Hulu, the streaming movies and TV service, has an exclusive deal for the Criterion catalogue, a collection that also features a number of titles that Criterion has yet to release on DVD.
This week, for a limited time, Hulu is making a small selection of “Midnight Movies,” cult films, and rarities available to stream for free, with limited commercial interruption.
There are ten titles in all, including the influential Japanese horror classic Jigoku (1960) from Nobuo Nakagawa, George Franju’s lyrical, haunting, and poetically horrifying Eyes Without a Face (1960) from France, the American indie horror classic Carnival of Souls (1962) (as of this writing, the link on the Criterion front page goes to the 1998 remake, which is to be avoided, but you can search for the 1962 version easy enough), and the utterly gonzo Japanese haunted house/high school romp/demon killer/surreal fantasy film House (1977), which has to be seen to be believed.
These are all very cool and well worth the time, but the more exciting opportunity in this offer has to do with a collection of titles not currently available on DVD or Blu-ray in the U.S., Criterion or otherwise. These include the quiet, insidious thriller Séance on a Wet Afternoon (1964) from Britain (previously available on Home Vision DVD, long out of print), the fabulous female coming of age psycho-drama fantasy Valerie and Her Week of Wonders (1970) from Jaromil Jires (released on DVD by Facets, now hard to find), and a pair of Japanese films I’ve not had the pleasure to see yet: Kateo Shindo’s The Naked Island (1960) and Kon Ichikawa’s Princess From the Moon (1987).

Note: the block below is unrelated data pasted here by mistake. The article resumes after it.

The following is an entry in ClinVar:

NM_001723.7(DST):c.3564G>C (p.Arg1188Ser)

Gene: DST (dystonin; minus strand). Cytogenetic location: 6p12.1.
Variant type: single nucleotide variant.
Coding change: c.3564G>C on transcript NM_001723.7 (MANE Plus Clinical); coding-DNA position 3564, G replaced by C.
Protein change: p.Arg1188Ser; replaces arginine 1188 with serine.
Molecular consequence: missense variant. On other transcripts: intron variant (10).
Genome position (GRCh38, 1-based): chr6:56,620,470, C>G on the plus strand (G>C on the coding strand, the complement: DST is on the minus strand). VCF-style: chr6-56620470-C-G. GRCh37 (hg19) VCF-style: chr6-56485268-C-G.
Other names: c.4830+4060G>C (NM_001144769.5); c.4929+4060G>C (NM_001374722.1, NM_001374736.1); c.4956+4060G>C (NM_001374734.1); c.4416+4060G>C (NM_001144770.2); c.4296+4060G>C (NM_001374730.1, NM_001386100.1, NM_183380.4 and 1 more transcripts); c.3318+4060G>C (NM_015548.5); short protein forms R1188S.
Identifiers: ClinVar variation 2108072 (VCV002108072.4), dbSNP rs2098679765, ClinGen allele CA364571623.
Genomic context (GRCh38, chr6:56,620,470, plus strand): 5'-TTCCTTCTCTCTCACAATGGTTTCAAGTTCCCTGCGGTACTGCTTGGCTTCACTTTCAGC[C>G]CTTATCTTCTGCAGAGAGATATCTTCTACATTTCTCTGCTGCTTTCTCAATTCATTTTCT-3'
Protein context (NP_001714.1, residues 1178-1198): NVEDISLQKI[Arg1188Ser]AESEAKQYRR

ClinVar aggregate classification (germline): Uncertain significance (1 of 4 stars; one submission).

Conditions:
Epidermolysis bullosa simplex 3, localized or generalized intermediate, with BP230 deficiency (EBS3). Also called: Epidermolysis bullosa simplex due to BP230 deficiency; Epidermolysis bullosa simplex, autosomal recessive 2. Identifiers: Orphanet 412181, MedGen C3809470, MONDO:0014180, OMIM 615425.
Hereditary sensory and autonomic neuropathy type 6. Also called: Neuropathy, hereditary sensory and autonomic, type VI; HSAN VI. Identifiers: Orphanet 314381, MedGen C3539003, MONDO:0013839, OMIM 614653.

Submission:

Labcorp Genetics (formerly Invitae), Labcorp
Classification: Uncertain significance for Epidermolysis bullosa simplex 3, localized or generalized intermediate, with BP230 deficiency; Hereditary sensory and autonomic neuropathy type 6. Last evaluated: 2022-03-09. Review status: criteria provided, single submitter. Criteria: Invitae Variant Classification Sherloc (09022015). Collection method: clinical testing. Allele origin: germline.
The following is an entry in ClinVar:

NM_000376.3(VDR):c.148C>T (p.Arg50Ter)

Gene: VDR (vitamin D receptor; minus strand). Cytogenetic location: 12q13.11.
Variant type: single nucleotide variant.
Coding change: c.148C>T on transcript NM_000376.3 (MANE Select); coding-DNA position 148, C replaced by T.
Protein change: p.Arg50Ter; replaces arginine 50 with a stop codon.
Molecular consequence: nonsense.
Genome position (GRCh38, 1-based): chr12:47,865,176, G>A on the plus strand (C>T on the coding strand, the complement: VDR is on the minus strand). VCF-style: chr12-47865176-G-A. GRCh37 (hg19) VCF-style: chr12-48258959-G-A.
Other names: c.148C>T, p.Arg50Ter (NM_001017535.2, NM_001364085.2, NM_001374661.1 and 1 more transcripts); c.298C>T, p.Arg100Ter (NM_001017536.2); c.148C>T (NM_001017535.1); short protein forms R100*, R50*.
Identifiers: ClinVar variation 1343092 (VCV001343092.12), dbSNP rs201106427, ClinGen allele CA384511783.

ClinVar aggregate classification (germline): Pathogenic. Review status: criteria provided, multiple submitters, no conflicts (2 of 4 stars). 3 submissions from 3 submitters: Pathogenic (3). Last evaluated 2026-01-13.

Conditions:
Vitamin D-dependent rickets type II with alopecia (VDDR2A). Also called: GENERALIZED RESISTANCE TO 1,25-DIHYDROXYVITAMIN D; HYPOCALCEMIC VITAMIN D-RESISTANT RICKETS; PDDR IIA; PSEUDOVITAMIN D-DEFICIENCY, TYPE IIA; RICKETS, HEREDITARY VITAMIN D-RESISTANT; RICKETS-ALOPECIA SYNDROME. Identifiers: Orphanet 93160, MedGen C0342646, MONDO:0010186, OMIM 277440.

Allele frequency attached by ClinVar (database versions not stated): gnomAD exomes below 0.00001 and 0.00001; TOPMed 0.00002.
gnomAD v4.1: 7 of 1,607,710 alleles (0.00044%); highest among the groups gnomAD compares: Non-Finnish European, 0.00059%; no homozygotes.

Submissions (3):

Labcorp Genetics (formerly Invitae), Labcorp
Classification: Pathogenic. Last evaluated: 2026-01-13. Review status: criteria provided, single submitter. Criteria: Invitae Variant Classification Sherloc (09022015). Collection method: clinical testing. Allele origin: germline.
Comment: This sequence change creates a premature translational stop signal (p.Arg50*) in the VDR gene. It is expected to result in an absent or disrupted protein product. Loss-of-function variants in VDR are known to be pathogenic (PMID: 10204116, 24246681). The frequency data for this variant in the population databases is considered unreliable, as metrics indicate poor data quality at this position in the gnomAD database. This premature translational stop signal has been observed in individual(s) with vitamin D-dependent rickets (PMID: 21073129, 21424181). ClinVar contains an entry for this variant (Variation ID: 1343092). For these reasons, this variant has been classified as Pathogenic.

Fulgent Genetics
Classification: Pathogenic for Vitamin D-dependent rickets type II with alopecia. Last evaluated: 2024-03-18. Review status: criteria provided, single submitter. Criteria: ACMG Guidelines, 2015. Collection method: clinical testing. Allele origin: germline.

That’s only eight, I know. I saved the final two titles for last because they are neither genre films nor “Midnight Movies” in the conventional sense. They are simply classics by any measure.
A Man Escaped (1956), Robert Bresson’s adaptation of Andre Devigny’s memoir, transforms the French Resistance fighter’s capture, imprisonment, and escape from the Gestapo during the German occupation in acetic film of documentary detail. Less acted than “modeled” with impassive restraint, accompanied by an uninflected narration and built up with an obsessive attention to minute details (Bresson shot on location at the actual prison in Lyon), this resolutely Bressonian film is also a gripping thriller, albeit a severe, controlled one. He denies us everything outside of his perspective and elements extraneous to his purpose. In such austerity the tiniest of details take on a monumental significance. This has been on DVD before, from New Yorker, but it’s been out of print for a long time.
And seeing it as part of the Criterion library on Hulu does give me hope of a future Criterion Blu-ray and DVD release.